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New principal takes over at Creekview

New Creekview Principal John Thomas with the school symbol, the Creekview Brave. He began teaching in Ibapah, Tooele County.

By JOHN SERFUSTINI
Sun Advocate Reporter

Compared to where new principal John Thomas began teaching more than 20 years ago, Creekview Elementary is a huge school in a major metropolitan area. His first job was at the Ibapah School in Tooele County, close to the Nevada border, halfway between Wendover and nowhere.

It was a K-6 elementary, with a total student body of 25 to 30 students, mainly Native Americans from the Goshute Reservation. A teacher in that situation fills many needs, including administration. As he added years of experience in the classroom to his training from Utah State University, he moved on to bigger schools in the Tooele District.

While he was working, he earned a Master in Education degree from Grand Canyon University, and in March of this year he added another master's degree in Education Administration from Western Governors University. With those credentials, he decided he was ready to apply for the principal's job at Creekview, and he got it. He's happy about that.

"It's usually a lot of work coming to a new school and getting ready for the school year to begin," said the principal. "But when you move into a smooth-running school like this one, it's a lot easier. I'm impressed."

It is the collaboration among teachers that is most impressive, he explained. Thomas complimented Joan Atwood, his predecessor who is now Director of Elementary Education for the district, for her organizational and personnel skills in team building.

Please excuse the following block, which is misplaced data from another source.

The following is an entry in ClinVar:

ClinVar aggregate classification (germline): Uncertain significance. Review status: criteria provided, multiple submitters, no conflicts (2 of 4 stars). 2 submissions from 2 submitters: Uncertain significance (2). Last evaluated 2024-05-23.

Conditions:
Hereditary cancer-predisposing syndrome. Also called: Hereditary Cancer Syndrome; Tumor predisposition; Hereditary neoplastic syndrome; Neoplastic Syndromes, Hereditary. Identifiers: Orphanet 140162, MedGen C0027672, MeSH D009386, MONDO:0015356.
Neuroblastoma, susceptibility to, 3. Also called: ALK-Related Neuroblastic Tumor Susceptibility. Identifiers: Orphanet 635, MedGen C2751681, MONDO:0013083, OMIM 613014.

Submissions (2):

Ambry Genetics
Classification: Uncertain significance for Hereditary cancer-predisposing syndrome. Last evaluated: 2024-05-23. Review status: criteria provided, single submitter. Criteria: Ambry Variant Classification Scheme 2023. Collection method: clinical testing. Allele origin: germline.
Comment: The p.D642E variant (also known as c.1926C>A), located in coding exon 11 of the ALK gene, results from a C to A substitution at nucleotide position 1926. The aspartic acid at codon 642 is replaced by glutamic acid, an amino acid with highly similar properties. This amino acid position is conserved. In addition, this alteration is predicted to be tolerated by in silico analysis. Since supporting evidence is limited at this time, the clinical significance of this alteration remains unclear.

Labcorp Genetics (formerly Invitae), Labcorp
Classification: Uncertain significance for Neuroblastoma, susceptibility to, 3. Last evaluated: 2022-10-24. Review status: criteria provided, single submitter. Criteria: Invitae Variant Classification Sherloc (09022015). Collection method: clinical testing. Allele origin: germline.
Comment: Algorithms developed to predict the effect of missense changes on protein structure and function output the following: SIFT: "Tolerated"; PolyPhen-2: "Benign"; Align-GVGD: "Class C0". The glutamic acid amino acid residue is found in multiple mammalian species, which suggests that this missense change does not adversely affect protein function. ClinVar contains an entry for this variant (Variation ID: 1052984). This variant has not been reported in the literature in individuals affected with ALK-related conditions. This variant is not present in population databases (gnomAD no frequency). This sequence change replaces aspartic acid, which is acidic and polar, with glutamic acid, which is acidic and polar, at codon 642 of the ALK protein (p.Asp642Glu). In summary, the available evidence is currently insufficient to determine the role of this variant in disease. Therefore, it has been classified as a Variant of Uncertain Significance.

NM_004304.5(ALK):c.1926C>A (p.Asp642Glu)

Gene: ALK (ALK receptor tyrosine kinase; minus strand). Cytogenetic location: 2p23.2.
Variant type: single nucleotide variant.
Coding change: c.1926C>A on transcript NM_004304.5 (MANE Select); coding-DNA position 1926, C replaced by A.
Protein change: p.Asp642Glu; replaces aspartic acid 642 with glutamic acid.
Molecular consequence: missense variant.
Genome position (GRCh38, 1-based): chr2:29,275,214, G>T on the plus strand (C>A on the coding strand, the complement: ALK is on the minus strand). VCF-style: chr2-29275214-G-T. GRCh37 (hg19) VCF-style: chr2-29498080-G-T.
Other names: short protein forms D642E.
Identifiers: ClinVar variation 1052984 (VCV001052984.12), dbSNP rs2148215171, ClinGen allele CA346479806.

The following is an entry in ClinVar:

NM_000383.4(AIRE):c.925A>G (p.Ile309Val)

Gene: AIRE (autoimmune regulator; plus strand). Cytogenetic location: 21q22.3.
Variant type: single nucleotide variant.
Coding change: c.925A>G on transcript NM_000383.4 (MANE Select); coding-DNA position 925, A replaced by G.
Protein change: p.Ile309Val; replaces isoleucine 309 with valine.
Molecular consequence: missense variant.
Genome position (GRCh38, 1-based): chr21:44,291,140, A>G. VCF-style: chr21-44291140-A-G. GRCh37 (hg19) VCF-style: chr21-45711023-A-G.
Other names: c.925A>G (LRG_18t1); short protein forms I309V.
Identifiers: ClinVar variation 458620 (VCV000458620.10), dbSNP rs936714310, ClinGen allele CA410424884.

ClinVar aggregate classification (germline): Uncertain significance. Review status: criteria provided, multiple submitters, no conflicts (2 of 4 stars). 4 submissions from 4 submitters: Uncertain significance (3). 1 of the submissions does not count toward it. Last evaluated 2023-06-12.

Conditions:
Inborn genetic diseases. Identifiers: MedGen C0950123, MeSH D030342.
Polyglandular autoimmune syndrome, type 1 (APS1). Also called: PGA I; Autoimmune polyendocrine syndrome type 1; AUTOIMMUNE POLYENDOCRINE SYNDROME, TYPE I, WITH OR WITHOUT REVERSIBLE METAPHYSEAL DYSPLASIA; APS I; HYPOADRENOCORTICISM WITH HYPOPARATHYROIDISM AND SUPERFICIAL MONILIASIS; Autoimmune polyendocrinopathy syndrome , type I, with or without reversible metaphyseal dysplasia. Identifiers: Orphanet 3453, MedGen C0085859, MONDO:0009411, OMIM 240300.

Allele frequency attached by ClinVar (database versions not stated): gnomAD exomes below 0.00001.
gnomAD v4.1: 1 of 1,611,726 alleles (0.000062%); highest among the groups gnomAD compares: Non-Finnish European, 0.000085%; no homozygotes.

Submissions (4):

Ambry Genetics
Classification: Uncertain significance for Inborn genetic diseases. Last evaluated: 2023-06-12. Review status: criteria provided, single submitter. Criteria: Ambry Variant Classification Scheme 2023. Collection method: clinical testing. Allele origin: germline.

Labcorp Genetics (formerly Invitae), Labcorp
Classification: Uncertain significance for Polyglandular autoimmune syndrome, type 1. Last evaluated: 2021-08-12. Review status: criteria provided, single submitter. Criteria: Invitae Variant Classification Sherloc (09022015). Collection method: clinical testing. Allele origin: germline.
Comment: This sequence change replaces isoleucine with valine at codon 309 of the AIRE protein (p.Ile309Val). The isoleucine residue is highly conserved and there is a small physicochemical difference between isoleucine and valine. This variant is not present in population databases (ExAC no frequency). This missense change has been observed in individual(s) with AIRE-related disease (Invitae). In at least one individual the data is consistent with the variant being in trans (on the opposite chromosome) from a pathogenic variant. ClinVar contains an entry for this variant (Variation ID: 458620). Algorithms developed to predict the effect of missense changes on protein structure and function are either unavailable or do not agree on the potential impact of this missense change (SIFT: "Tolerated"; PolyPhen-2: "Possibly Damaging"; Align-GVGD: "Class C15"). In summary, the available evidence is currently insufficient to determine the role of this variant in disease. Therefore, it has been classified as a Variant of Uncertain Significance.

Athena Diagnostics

The other thing he appreciates is moving into a smaller community and school district. He said Tooele was getting too big, adding eight new elementary schools recently. "There are only five in this whole district and that makes it easier to collaborate than with 16," he explained.

Thomas said he has seen lots of changes over the years, especially advances in teaching reading and writing skills. Rather than teach these topics as separate subjects, reading and writing are integrated in all subjects across the curriculum.

The other big change has been the shift to national achievement standards from state or district. It is good to have standards in education, and the fact that all students must be brought to certain skill levels at each grade does not eliminate the need for individual teacher talent or imagination. "Students need the individuality and personality of teachers. Otherwise we'd have robots teaching," he said.

His immediate goal as principal is simply to keep a good thing going. "Mrs. Atwood did a really good job here. The gifted and talented programs and collaboration among teachers are outstanding. Student needs are being met very well," he concluded.




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